Sir Thomas Cokayne died in November 1592. He had taken part in the siege of Leith during the war against Scotland in 1544, was a guard of Mary Queen of Scots during her stay in Derbyshire, a leading founder of Ashbourne Grammar School in 1585. His wife Dorothy, the daughter of Sir Humphrey Ferrars of Tamworth Castle, died in December 1595. They had ten children, Francis, Thomas, Edward, Florence, Dorothy, Talutha, Joan, Joan, Jane and Maud.

Francis Cokayne and his wife Dorothy. He died on 5 August 1538, only a year after his father Thomas died. The brass shows Francis and his wife, plus their three sons and three daughters, but Dorothy remarried after her husband’s death and is buried elsewhere.

This is the tomb of Thomas Cokayne, Francis’ father, who died in April 1537. He was knighted by Henry VIII at the siege of Tournai in 1513, fought in the battle of the Spurs, and was present at the Field of the Cloth of Gold. His wife Barbara was daughter of John Fitzherbert of Etwell. He was known as “The Magnificent”, and deserves better than this.

Sir John Cokayne died in 1477 and is buried with his wife Margaret Longford. The tomb is made of Derbyshire alabaster, and is the work of the Chellaston firm of Robert Sutton and Thomas Prentys. The collar worn by Sir John denotes his membership of a High Order of Chivalry awarded only to adherents of the House of Lancaster.

Sir John Cokayne died in 1372, having served in several parliaments of Edward III. The monument was altered in 1412 to add the effigy of Edmund Cokayne (right) the eldest son of Sir John. He also represented Derbyshire in Parliament, and was killed at the Battle of Shrewsbury in 1403. The shields around the tomb bear arms of families with which the Cokaynes were allied.

Sir John Bradbourne died in 1483, and his wife Anne Vernon who died in 1499. She wears a necklace of cockle shells. This is the earliest of the Bradbourne tombs. Sir John and Anne founded a chantry chapel in the South Transept about 1483, and were buried there shortly afterwards. The tomb was moved here in the mid 1800s.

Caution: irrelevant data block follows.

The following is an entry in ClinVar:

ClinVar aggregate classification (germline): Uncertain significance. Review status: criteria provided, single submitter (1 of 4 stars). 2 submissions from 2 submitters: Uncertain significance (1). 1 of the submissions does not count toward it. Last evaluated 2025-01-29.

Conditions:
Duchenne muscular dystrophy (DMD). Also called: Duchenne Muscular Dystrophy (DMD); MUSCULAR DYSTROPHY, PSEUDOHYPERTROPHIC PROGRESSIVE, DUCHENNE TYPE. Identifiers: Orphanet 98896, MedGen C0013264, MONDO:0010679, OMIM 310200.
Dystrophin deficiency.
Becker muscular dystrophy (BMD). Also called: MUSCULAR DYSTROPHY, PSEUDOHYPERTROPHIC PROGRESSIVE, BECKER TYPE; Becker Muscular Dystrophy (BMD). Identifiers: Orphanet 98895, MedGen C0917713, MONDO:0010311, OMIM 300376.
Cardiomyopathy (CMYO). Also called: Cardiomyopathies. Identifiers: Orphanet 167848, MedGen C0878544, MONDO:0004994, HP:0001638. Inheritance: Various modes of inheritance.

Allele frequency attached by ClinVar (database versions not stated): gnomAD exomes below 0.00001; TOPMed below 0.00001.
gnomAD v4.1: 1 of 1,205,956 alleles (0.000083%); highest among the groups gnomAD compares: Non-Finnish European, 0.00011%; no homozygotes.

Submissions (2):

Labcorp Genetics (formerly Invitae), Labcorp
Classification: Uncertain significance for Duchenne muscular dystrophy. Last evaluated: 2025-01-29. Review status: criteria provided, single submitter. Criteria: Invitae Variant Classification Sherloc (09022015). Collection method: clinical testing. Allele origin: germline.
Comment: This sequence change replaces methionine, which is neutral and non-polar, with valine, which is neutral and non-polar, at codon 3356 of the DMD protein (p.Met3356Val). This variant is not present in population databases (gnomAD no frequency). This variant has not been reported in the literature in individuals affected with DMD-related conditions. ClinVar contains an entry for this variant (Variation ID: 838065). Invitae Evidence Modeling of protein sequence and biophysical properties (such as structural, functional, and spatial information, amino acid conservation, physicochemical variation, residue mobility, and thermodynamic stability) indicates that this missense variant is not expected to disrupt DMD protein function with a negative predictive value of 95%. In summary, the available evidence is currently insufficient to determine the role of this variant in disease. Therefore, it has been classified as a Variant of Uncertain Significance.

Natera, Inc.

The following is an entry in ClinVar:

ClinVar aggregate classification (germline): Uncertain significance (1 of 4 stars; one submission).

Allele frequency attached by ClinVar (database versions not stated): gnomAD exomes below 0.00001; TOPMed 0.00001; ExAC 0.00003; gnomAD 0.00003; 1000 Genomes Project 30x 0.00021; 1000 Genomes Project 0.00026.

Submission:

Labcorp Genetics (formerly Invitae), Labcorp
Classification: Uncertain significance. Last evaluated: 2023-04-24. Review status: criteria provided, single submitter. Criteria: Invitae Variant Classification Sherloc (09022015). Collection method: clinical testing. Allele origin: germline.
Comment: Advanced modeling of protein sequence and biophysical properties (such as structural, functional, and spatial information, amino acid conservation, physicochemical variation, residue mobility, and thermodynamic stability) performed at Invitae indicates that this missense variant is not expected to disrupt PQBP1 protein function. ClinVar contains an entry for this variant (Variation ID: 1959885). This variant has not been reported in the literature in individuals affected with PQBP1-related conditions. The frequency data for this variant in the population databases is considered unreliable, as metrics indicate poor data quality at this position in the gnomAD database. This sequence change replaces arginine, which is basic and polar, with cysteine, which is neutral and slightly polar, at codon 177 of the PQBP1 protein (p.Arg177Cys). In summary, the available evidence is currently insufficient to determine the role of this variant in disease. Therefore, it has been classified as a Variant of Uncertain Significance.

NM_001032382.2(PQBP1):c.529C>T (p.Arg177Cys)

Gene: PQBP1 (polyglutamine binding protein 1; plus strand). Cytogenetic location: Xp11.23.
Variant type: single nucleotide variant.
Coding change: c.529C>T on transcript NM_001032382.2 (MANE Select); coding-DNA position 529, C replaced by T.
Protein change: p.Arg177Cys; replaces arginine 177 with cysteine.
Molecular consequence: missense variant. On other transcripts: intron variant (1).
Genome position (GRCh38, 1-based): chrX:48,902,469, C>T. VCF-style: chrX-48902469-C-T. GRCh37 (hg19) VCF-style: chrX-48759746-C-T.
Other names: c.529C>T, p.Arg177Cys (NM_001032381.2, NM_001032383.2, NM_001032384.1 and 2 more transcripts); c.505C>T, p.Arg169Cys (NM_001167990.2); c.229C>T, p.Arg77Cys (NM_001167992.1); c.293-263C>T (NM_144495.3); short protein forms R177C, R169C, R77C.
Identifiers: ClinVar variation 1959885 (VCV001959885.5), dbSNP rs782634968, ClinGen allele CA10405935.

Sir Humphrey Bradbourne who died on 17 April 1581 was great grandson of Sir John and Ann Bradbourne. He married Elizabeth, daughter of Sir William Turville of Newhall. Around the sides of the tomb are representatives of their six sons and four daughters, including Jane Sacheverall. Also represented in red chrysons are three children who died in infancy. The tomb is the work of Richard and Gabriel Royley of Burton on Trent. Apparently their tombs were “inexpensive and popular”.

Having written this up so far, I really need to go to Ashbourne and check I’ve got the right names on the right tombs. Here are some others I haven’t much (if any) information for.

Penelope’s Tomb remembers Penelope Boothby. Born in 1785 she was the only child of Sir Brooke and Lady Boothby of Ashbourne Hall. She died in 1791. Although only six, she was said to have knowledge of four languages – English, French, Italian and Latin – and the tomb has inscriptions in all four. She is asleep in a long frock. The sculptor was Thomas Banks RA, and the tomb was exhibited at the Royal Academy before coming here. It is reported to have moved Queen Charlotte to tears, and I can understand why. Sir Boothby did not cope with his grief – he left his wife and Ashbourne, and died in poverty in France in 1824. May the whole family rest in peace.

I walked back under the tower and the bells and into the Chancel. The present appearance of the Chancel owes much to the restoration by Sir Gilbert Scott in 1876. The lower part of the east window is by Kempe and dates from 1896, the upper lights contain medieval glass. The altar reredos was designed by Leslie Moore in 1950 and painted by Donald Towner. The life of Christ is placed in Dovedale and the Manifold Valley.

There is a plaque commemorating the Ashbourne Shrovetide Football match, and last year (2018) when we visited there was an amazing art installation. It was developed for the Ashbourne Festival in partnership with The Clayrooms pottery in Ashbourne. Local ceramicists and teachers, Helen Cammiss and Sarah Heaton, originated the idea. The 5,000 small figures, representing the crowd and players, were created by hundreds of school children, local residents and visitors, and the ball was painted by Shrovetide ball painter Tim Baker. The Ashbourne Festival website is What a stunning piece of work, bringing the community together – well done.

I ambled back to the bus station and joined the school kids waiting for the 1620 bus back to Derby via Hulland Ward, Weston Underwood and Quarndon. This was also a Yourbus, so the £5.00 ranger I’d been sold on the previous one was valid too! I jumped off on Kedleston Road, then waited for an Allestree bus back through the estate. What a lovely way to spend an afternoon.

That evening we got an email from Selwyn College, Cambridge inviting us to the 40th bash next April (is it really 40 years since we started there?). They have lost touch with the chap who my fellow Geographer. A bit of research shows he is Head of Corporate Strategy for one of the Water companies. His salary may be a bit more than mine, but I bet he never gets an afternoon off to ride the bus via Ashbourne.